You must accept that in this competitive world, results can be disappointing. Well, that’s dead right. Steel yourself for half a dozen sales, max.

So, Mr Underthwaite, you will see that we are ‘telling it like it is’. You might derive some comfort from learning that we are trying to spare you a good deal of time, effort and postage costs in pursuit of an elusive goal.

Should you wish to proceed, please note that you need have no inhibitions about presenting your work, irrespective of its standard. At the rear of our premises we have a lean-to – well, it’s more like a kennel – in which we confine our in-house hack, Minnie. She is fresh from rehab and, given continued sobriety, will be happy to convert any garbage we receive into acceptable English.

You will have gathered that we do our best to be objective, while trying to avoid discouraging new authors. Perhaps the appropriate expression is ‘tough love’. If you are still disposed to avail yourself of our services, please send your MS., together with a cheque for £4,950, on receipt of which we will do all within our power to advance your writing career. Alternatively, you could spend the same amount on a sea voyage, during which you might find a doting widow, willing to set you up, provided that you are prepared to do whatever may be necessary as a quid pro quo. In our view, your chances of literary success are about the same either way.

Don’t hesitate to let us know if we can be of further service to you.

Yours sincerely

Jamie Stoat
Literary Adviser
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Much has been made of the problem posed by our rising age profile. How are we to make adequate provisions for our senior citizens? This thorny issue was referred to that distinguished thinker, Sir Bertram Utterside, former professor of social studies at one of the UK’s leading universities. Long regarded as perhaps our most eminent observer in this field, Sir Bertram, senses honed by a short break spent in a public park opposite his home, accepted the commission and has delivered his views, couched in characteristically trenchant terms. They are given below:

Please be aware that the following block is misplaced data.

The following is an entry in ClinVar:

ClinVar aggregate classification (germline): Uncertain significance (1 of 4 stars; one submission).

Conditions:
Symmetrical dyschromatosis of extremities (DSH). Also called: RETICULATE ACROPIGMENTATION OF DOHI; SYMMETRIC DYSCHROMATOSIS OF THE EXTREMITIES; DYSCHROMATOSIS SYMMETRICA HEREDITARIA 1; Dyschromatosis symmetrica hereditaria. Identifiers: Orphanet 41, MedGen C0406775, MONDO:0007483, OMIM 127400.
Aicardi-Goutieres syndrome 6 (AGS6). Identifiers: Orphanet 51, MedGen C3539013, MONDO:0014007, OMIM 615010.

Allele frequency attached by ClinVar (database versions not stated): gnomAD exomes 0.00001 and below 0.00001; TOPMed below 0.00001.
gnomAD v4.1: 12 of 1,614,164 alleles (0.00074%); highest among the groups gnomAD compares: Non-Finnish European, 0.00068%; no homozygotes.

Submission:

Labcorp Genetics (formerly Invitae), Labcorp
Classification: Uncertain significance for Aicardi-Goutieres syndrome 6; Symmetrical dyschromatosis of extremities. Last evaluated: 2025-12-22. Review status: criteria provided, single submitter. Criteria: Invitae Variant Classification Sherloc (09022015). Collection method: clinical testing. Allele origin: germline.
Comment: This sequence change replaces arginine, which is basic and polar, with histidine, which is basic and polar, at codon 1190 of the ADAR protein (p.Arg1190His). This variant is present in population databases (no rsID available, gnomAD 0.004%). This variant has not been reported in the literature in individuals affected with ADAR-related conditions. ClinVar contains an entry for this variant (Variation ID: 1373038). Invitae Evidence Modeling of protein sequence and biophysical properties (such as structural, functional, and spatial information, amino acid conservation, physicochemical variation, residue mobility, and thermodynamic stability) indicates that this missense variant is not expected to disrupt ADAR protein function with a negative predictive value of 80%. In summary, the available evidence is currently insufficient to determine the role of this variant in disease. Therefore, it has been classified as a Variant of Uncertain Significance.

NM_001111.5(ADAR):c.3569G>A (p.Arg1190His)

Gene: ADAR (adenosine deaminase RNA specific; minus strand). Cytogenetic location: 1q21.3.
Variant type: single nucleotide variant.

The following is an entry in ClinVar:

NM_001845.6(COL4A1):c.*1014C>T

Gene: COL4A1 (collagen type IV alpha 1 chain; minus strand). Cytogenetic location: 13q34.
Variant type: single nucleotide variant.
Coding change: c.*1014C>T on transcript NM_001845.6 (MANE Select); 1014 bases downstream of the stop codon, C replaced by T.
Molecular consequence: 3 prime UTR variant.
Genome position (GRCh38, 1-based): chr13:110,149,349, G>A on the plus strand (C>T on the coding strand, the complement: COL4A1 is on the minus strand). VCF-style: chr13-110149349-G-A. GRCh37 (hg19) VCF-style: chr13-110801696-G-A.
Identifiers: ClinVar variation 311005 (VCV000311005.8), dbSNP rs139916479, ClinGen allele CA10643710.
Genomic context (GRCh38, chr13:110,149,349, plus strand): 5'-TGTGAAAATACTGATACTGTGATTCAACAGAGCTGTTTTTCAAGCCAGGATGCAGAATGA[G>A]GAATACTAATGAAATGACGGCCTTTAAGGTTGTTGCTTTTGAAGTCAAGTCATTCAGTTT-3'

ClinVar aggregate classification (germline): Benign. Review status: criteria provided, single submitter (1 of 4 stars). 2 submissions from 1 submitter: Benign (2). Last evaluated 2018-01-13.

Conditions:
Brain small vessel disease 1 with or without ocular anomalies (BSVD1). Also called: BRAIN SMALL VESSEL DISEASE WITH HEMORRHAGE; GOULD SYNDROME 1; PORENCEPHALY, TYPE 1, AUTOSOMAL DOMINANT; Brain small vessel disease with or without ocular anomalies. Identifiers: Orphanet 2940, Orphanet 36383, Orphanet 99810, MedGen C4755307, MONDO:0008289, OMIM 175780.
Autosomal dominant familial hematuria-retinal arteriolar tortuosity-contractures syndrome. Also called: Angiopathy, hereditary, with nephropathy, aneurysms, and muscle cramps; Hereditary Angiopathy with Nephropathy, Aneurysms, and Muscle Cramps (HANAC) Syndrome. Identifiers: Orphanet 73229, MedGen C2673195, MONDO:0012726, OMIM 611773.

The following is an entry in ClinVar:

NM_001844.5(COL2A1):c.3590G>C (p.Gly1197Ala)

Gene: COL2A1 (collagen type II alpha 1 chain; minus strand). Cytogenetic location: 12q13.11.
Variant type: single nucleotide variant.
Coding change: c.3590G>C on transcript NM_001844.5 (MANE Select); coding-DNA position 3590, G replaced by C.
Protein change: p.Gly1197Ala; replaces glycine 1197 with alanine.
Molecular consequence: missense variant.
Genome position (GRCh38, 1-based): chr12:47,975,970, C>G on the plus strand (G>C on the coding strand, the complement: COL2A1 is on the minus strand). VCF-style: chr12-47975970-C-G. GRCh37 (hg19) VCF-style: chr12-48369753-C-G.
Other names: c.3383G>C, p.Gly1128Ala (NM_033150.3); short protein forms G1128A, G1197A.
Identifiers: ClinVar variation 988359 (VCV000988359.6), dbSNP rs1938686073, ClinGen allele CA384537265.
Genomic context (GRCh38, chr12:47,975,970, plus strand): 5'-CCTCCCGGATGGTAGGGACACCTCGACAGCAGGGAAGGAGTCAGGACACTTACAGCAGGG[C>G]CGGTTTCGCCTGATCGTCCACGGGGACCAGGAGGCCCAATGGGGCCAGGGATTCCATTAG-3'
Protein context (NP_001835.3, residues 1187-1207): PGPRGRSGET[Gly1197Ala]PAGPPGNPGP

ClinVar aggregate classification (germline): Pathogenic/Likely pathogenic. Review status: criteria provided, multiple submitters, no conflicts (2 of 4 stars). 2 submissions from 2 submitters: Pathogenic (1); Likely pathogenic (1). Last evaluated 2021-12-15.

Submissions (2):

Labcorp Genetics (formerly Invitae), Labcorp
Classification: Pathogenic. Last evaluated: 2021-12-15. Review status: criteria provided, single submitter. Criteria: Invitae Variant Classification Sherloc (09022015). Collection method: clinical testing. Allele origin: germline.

I am happy to offer a solution to the supposed problem caused by our increasing longevity. This is a fairly simple matter and should have been dealt with below my level. Most of the furore surrounding the issue emanates from disproportionately vocal types, mostly business executives in early middle age, who wish to ensure post-retirement continuance of their extravagant lifestyles. These people should realise that they are already being rewarded far beyond their contributions to our common wellbeing. They have yet to learn the difference between need and greed. I believe Gandhi was credited with making the first reference to this distinction, though I had the same thought, possibly earlier than he did – our two lives overlapped by twenty-odd years.

I will not dwell upon the lower strata of society, as they comprise people whose working lives are mostly drab, and whose retirements will be similar. Still, those concerned are undoubtedly worthy and essential – they also serve who only stand and wait. That is just as well, since if everyone were to erupt simultaneously in a collective burst of creativity, the result would be intolerable.